Willa’s secret plan seems all too simple: take from the rich kids at Valley Prep and give to the poor ones.Yet Willa’s turn as Robin Hood at her ultra-exclusive high school is anything but. Bilking her “friends”—known to everyone as the Glitterati—without them suspecting a thing is far from easy. Learning how to pick pockets and break into lockers is as difficult as she’d thought it’d be. Delivering care packages to the scholarship girls, who are ostracized just for being from the “wrong” side of town, is way more fun than she’d expected. The complication Willa didn’t expect, though, is Aidan Murphy, Valley Prep’s most notorious (and gorgeous) ace-degenerate. His mere existence is distracting Willa from what matters most to her: evening the social playing field between the haves and have-nots. There’s no time for crushes and flirting with boys, especially conceited and obnoxious trust-funders like Aidan. But when the cops start investigating the string of thefts at Valley Prep and the Glitterati begin to seek revenge, could Aidan wind up being the person that Willa trusts most?
Willa was a fun and interesting female lead, though not without her own faults. While her idea of taking from the rich and giving to the scholarship kids is a great idea, I think her execution was a little flawed. Befriending and becoming close to those that you are essentially stealing from may be a good idea for reconnaissance, but actually becoming one of them and participating in things that you first judge as wrong is another note all on its own. Instead of adding to her cause, I think it hurt it a little by making her seem more naïve and passive aggressive than what she really is. Fortunately for her, she seems to redeem herself though maybe not as quickly as I would have liked to have seen.
The other characters played their parts well and stayed true to who they were. The Glitterati was the definite stereotypical lovable and popular group, yet with a devious mean streak in them to those that crossed their paths. The romantic interest was swoon-worthy in his own way, though the attraction seemed to add an air of question because of the lack of interaction between the two. I think the most refreshing part of the entire story was the relationship between Willa and her mother. So many times in YA, we see either negligent parents or just a lack of parenting in general. It’s nice to see a strong relationship between a mother and daughter. There was some mystery to Willa’s mother’s behavior throughout the novel as well, but their relationship seemed to stay intact for the most part.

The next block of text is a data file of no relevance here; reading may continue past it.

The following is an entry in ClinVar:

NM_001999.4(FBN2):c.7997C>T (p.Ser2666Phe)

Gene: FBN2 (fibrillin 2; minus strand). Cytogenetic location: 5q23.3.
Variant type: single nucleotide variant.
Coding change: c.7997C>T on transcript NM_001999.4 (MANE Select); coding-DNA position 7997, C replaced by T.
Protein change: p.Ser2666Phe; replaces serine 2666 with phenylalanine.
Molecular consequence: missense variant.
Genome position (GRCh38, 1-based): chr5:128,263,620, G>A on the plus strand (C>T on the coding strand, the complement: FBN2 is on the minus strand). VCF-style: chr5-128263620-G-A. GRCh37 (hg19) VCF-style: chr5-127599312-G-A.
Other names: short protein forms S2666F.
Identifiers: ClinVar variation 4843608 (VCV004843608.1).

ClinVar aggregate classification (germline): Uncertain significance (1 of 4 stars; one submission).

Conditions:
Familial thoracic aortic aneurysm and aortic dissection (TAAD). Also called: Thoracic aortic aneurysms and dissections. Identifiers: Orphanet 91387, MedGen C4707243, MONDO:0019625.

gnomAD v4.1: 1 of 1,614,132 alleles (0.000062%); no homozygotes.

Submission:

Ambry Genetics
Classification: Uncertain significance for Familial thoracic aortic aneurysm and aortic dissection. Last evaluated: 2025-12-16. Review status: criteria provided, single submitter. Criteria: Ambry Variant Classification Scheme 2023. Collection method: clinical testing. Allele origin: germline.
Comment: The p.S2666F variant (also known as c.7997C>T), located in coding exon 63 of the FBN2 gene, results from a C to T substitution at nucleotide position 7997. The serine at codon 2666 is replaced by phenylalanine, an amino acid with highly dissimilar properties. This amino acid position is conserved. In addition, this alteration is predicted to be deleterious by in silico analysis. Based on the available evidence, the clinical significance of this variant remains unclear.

Though it was a pretty laid back story, it never waned and ended up having a very good lesson to it. Between the plot and Ludwig’s quirky writing, Pretty Crooked is a fun read that will keep you entertained throughout the entire book.
1) Willa: At first she can see no fault in her new friends and refuses to believe they’d do anything bad, but when she finally sees the light she just turns a complete 180. I know she was taking from those who “didn’t deserve it” to give to those who did, but it got rather tedious listening to her rationalizing I over and over again. And I still don’t understand why she spent so long hating Aiden. Sure, there were some mentions that he was a player but we’re never actually shown that so the whole “no, I can’t! But I can’t stop thinking about him!” routine got old fast. And then the end? She goes from “I’ll never do anything wrong again” to “I’m ready to exact revenge and ignore the laws” in an absurdly short amount of time.
2) (This’ll be vague because I don’t want to spoil.) Why the heck did nobody turn them in when they found out who ran the stupid gossip site? I mean, you have proof and everything!
3) Glitterati. Can anyone really say that with a straight face?
4) Willa’s mom. What the heck is up with that?! Frankly, that mystery was just more annoying than intriguing. And considering how close Willa and her mom seemed to be I found it a little out of character for her mom to be so terrible in the end. I mean, who says they could “actually kill” their own daughter?
The Nutshell: While it was kind of fun to read about Willa’s thieving that’s pretty much where my interest ends. Willa was too wishy-washy and neither her nor her mom really seemed to stay in character. As always, everyone’s tastes vary but this isn’t one I’ll be recommending.
And from there, the story went downhill for me. This story was supposed to be a loose Robin Hood retelling. So what’s Willa’s solution to the bullying problems? Steal money from the rich kids (mainly the girls she hangs out with/her so called ‘friends’) and buy designer clothes to give to the bullied girls.
The idea alone is headdesk-worthy. People kill themselves because of problems like this; because of bullying. Every year, people die because of these problems, and it isn’t something superficially. What Willa’s doing is basically slinging a few cute designer outfits at the problem. But it isn’t going to help. Just because their target looks prettier doesn’t mean they’re no longer a target of bullying. Does Willa honestly thing what she’s doing is going to solve anything? It makes me wonder if the author still remembers what it was like in high school. Because this? It isn’t it.
And what’s up with Aidan? He’s so blegh and meh. He’s snobbish, arrogant to the point in which you just feel like throwing something at him, practically radiates the fact that he’s Mr. Player, and yet I feel as if he as as much charm as a dead fish: none. None. At. All.
Like I said earlier, the first half of Pretty Crooked was cute, fun, and light. The last half… not so much. I wouldn’t agree with the Robin Hood comparisons. If any, this story seems to mock Robin Hood rather than retell it.
But I think I’ll give Pretty Sly (Pretty Crooked #2) a try. It isn’t really the writing that has problems, but rather the plot. Ludwig’s writing is fun and quirky, and I’m willing to give her another shot.